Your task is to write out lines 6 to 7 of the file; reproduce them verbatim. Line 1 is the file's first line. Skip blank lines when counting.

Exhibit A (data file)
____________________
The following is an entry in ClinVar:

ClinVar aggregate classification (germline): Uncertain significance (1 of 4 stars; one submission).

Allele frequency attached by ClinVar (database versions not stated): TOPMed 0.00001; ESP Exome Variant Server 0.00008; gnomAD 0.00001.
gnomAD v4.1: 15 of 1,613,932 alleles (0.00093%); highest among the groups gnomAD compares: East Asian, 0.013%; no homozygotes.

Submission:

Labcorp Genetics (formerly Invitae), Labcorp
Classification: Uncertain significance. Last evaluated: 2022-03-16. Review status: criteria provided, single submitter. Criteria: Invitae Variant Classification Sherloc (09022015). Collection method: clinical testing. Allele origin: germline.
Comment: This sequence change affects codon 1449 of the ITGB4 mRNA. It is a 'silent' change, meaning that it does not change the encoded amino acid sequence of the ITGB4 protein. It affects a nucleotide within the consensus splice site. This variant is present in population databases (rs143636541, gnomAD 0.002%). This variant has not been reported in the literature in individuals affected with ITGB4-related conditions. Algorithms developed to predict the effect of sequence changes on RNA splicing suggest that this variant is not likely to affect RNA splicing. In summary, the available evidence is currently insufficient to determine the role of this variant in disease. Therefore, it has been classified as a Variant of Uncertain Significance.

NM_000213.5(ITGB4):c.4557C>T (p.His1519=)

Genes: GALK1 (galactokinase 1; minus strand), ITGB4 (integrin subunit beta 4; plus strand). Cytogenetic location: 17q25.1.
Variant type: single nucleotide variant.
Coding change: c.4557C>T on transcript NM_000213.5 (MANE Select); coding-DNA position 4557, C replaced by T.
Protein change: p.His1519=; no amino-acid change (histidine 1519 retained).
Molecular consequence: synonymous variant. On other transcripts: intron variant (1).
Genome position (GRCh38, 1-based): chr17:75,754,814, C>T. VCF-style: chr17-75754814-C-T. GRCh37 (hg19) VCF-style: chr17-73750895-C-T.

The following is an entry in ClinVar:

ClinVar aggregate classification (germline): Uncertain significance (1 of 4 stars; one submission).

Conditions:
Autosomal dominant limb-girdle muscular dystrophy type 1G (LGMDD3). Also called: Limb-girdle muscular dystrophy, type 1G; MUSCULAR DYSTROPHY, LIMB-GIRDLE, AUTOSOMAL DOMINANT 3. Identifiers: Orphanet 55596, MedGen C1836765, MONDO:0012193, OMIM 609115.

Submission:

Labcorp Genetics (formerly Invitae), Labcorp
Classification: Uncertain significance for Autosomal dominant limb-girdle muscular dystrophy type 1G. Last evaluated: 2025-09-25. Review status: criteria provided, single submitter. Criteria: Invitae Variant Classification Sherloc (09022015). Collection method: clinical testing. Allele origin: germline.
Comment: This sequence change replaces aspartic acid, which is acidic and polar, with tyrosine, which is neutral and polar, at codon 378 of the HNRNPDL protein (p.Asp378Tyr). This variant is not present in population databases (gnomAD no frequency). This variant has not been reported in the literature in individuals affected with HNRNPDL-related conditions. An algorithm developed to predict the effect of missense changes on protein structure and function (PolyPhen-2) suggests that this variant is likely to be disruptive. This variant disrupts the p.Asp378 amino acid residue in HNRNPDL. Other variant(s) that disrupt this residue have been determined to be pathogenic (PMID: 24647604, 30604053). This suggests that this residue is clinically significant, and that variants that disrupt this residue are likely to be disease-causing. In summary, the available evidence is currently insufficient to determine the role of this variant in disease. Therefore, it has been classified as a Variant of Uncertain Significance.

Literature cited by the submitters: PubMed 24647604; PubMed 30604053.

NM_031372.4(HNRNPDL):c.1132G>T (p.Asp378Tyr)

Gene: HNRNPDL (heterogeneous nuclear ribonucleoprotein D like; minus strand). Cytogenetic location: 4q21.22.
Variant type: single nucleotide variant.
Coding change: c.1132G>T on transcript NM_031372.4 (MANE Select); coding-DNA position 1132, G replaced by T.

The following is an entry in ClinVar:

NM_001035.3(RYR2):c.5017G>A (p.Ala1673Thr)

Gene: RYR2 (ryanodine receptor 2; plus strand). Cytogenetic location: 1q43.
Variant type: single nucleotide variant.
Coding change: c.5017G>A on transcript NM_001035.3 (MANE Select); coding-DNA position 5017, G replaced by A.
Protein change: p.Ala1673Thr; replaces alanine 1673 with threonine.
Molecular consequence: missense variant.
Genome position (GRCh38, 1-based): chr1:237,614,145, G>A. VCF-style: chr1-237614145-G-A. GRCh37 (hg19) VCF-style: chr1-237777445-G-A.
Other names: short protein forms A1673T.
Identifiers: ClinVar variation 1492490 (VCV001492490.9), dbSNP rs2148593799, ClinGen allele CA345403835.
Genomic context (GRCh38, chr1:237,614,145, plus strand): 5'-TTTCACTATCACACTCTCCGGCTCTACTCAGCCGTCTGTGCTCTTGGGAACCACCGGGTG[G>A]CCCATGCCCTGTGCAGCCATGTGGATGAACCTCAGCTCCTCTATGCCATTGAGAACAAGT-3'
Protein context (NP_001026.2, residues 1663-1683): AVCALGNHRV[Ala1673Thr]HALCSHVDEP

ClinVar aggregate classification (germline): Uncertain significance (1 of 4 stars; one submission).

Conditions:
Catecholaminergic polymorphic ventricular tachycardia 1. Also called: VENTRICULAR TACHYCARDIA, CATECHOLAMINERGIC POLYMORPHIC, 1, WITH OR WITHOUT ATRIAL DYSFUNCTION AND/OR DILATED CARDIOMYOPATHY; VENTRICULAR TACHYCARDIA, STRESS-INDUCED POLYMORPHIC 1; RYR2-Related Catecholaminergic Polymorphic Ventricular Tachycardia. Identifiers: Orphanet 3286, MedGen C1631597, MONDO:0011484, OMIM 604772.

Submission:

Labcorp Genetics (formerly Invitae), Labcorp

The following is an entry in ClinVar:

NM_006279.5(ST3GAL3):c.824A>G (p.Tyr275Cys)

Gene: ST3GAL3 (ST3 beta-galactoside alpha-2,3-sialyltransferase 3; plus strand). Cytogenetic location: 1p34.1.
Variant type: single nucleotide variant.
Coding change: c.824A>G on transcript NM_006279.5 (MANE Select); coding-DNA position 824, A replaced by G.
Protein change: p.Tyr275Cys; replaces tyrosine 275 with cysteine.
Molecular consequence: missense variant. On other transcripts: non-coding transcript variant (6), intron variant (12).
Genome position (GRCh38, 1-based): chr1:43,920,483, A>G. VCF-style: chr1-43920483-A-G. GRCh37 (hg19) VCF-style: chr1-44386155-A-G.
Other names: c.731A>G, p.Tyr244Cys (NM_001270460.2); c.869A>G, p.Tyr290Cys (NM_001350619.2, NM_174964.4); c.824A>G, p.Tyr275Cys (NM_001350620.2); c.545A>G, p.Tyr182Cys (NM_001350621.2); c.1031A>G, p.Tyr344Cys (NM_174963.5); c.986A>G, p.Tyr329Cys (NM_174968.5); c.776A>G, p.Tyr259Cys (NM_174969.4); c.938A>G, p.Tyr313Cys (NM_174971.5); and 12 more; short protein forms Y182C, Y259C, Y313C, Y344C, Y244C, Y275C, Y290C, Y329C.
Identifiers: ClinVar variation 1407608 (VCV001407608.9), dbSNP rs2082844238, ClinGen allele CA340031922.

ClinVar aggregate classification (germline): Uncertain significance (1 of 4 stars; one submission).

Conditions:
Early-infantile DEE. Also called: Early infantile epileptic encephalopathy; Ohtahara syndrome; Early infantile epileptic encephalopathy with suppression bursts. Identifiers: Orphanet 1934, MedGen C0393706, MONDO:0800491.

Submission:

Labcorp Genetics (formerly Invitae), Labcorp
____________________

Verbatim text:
Labcorp Genetics (formerly Invitae), Labcorp
Classification: Uncertain significance. Last evaluated: 2022-03-16. Review status: criteria provided, single submitter. Criteria: Invitae Variant Classification Sherloc (09022015). Collection method: clinical testing. Allele origin: germline.